In the House, a "Dear Colleague" letter is now being circulated for signatures in support of the President's FY 2007 request for the science and math education programs within the Department of Education. The letter, to the Labor-HHS-Education Appropriations subcommittee leaders Ralph Regula (R-OH) and David Obey (D-WI), was initiated by physicists Vern Ehlers (R-MI) and Rush Holt (D-NJ), and Mark Udall (D-CO) and Judy Biggert (R-IL). It notes that several recent reports and the President's American Competitiveness Initiative have emphasized the importance of strong science and math education to the nation's global competitiveness (see http://www.aip.org/fyi/2006/028.htmlfor more details on the budget request for these programs.)
March 16 is the deadline for House members to sign on to this letter to Regula and Obey, so time is of the essence if readers wish to contact their representatives and urge them to sign on. ( "Communicating with Congress" on the AIP Government Relations web site at http://www.aip.org/gov/commcong.html provides information on contacting Members of Congress.)
The text of the letter follows:
"Dear Chairman Regula and Ranking Member Obey:
"As your subcommittee considers its priorities for the fiscal year 2007 appropriations for Labor, Health and Human Services & Education, we respectfully request that you provide at least $562.2 million in funding to strengthen mathematics and science education, as requested in the President's budget.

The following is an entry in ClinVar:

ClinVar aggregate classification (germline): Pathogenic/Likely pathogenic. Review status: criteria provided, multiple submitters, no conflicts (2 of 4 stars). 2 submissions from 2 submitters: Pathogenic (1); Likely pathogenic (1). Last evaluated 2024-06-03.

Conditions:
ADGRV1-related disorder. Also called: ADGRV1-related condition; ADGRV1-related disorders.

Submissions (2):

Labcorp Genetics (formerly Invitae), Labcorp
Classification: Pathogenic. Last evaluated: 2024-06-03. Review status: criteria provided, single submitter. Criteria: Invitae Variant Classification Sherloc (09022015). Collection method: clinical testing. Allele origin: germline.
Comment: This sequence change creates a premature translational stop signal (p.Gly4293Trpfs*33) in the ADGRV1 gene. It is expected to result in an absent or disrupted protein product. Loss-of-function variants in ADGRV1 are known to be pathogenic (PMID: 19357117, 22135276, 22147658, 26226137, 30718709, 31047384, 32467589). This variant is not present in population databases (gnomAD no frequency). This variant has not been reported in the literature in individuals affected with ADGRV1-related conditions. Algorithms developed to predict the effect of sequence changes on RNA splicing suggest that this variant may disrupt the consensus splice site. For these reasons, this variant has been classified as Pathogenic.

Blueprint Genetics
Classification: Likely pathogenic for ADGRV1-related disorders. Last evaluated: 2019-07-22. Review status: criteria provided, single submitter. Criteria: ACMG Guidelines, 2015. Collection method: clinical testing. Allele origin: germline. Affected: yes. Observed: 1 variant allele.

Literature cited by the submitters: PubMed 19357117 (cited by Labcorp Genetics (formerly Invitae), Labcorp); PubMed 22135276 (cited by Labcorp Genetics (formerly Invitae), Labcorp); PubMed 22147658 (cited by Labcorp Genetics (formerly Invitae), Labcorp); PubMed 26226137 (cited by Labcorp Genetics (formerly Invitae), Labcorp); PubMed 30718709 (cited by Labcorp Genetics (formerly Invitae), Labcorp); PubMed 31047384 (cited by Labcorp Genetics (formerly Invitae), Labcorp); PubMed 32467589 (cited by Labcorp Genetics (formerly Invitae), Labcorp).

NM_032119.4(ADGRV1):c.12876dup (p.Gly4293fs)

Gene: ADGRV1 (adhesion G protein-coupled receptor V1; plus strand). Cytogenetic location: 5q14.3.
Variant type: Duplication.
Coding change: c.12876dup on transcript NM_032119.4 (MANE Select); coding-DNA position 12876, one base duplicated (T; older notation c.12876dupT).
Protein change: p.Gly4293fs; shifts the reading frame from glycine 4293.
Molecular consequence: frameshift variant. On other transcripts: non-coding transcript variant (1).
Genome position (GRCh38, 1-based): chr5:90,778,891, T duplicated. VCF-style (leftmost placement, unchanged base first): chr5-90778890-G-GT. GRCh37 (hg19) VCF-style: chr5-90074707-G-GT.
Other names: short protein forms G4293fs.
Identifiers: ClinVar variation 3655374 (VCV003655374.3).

"A resounding bipartisan chorus of business leaders, educators, Nobel laureates and other luminaries has called for improvements in our nation's math and science education. For example, in Tapping America's Potential: the Education for Innovation Initiative, 15 prominent business organizations called for doubling the number of science, technology, engineering and mathematics graduates with bachelor's degrees by 2015. In Rising Above the Gathering Storm, the National Academy of Sciences recommended ‘increasing America's talent pool by vastly improving K-12 science and math education.'
"We were delighted to learn that the President has joined this growing bipartisan chorus. His budget calls for $380 million, as part of the American Competitiveness Initiative, for proposals to strengthen the capacity of our schools to improve elementary and secondary instruction in math and science. Additionally, the President's budget requests $182.2 million for the Mathematics and Science Partnerships. Combined, the President's request for improving math and science education totals $562.2 million. We realize that portions of the American Competitiveness Initiative may require authorization legislation, and, at this time, we are not necessarily endorsing the specific provisions contained within this initiative. However, we respectfully request that your subcommittee fund the President's request by allocating at least $562.2 million toward improving math and science education.
"In particular, the Math and Science Partnerships provide necessary professional development, which strengthens the teachers' ability to effectively teach math and science and strengthens our students' math and science skills.
"Jobs of the future will require an understanding of the basic principles and concepts of math and science. Give our kids a chance - give them teachers who are trained to teach math and science properly and understandably. It is critical for our children's and our nation's future."